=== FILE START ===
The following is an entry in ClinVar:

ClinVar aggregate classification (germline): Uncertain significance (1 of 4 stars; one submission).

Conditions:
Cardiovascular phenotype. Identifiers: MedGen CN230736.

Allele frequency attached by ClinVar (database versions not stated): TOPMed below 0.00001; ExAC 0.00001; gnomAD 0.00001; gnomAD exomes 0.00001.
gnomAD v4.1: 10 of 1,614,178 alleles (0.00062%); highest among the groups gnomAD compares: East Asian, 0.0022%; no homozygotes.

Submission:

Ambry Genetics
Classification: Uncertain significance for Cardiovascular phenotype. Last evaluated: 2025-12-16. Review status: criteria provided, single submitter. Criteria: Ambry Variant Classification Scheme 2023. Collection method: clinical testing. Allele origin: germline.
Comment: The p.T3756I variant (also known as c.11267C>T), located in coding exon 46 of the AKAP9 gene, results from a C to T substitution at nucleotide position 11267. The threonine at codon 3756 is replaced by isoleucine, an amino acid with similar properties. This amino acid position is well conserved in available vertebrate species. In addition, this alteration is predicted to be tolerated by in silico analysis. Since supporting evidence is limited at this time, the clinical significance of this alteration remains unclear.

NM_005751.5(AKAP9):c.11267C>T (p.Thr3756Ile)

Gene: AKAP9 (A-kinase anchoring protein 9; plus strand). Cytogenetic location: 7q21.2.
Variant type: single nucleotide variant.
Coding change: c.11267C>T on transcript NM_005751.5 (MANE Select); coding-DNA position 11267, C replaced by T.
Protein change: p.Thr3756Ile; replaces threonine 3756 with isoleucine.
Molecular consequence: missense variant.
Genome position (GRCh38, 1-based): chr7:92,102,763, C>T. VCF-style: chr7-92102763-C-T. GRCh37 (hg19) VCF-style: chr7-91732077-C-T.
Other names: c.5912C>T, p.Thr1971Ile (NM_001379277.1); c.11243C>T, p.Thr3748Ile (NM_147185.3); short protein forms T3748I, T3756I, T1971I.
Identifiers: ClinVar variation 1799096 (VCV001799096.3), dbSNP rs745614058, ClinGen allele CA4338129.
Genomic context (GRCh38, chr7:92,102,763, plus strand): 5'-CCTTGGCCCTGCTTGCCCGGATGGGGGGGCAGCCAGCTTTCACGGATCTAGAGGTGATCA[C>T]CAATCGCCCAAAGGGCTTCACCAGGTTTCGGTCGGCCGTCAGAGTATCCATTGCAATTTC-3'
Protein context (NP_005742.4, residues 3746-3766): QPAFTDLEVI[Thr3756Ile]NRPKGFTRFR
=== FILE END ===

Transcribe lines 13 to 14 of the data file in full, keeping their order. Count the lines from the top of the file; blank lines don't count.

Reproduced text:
Variant type: single nucleotide variant.
Coding change: c.11267C>T on transcript NM_005751.5 (MANE Select); coding-DNA position 11267, C replaced by T.